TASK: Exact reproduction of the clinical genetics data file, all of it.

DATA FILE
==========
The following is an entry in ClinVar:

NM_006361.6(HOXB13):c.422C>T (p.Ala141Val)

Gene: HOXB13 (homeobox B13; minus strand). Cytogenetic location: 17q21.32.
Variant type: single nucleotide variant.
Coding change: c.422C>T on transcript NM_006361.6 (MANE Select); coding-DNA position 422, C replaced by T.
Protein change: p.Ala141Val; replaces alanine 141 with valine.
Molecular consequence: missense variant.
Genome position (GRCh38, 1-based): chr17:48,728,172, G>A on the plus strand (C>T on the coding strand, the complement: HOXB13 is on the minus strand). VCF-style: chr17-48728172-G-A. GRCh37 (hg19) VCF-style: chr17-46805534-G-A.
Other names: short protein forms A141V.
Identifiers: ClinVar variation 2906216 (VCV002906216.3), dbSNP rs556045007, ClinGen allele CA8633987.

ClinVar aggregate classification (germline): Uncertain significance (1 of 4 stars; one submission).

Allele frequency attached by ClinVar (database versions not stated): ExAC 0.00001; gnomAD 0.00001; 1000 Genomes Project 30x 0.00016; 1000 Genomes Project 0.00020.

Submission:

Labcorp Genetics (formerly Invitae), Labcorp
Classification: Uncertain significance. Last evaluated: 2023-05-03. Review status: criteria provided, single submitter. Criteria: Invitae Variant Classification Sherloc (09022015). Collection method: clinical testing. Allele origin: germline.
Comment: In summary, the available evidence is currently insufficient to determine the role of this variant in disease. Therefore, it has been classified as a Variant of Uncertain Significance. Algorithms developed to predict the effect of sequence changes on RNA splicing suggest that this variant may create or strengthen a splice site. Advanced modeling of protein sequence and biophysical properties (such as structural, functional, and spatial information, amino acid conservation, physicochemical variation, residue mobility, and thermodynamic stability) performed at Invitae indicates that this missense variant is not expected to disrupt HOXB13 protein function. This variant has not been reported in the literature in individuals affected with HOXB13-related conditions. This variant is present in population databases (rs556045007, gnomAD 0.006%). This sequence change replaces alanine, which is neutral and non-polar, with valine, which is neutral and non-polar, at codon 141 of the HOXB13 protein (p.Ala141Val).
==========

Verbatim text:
The following is an entry in ClinVar:

NM_006361.6(HOXB13):c.422C>T (p.Ala141Val)

Gene: HOXB13 (homeobox B13; minus strand). Cytogenetic location: 17q21.32.
Variant type: single nucleotide variant.
Coding change: c.422C>T on transcript NM_006361.6 (MANE Select); coding-DNA position 422, C replaced by T.
Protein change: p.Ala141Val; replaces alanine 141 with valine.
Molecular consequence: missense variant.
Genome position (GRCh38, 1-based): chr17:48,728,172, G>A on the plus strand (C>T on the coding strand, the complement: HOXB13 is on the minus strand). VCF-style: chr17-48728172-G-A. GRCh37 (hg19) VCF-style: chr17-46805534-G-A.
Other names: short protein forms A141V.
Identifiers: ClinVar variation 2906216 (VCV002906216.3), dbSNP rs556045007, ClinGen allele CA8633987.

ClinVar aggregate classification (germline): Uncertain significance (1 of 4 stars; one submission).

Allele frequency attached by ClinVar (database versions not stated): ExAC 0.00001; gnomAD 0.00001; 1000 Genomes Project 30x 0.00016; 1000 Genomes Project 0.00020.

Submission:

Labcorp Genetics (formerly Invitae), Labcorp
Classification: Uncertain significance. Last evaluated: 2023-05-03. Review status: criteria provided, single submitter. Criteria: Invitae Variant Classification Sherloc (09022015). Collection method: clinical testing. Allele origin: germline.
Comment: In summary, the available evidence is currently insufficient to determine the role of this variant in disease. Therefore, it has been classified as a Variant of Uncertain Significance. Algorithms developed to predict the effect of sequence changes on RNA splicing suggest that this variant may create or strengthen a splice site. Advanced modeling of protein sequence and biophysical properties (such as structural, functional, and spatial information, amino acid conservation, physicochemical variation, residue mobility, and thermodynamic stability) performed at Invitae indicates that this missense variant is not expected to disrupt HOXB13 protein function. This variant has not been reported in the literature in individuals affected with HOXB13-related conditions. This variant is present in population databases (rs556045007, gnomAD 0.006%). This sequence change replaces alanine, which is neutral and non-polar, with valine, which is neutral and non-polar, at codon 141 of the HOXB13 protein (p.Ala141Val).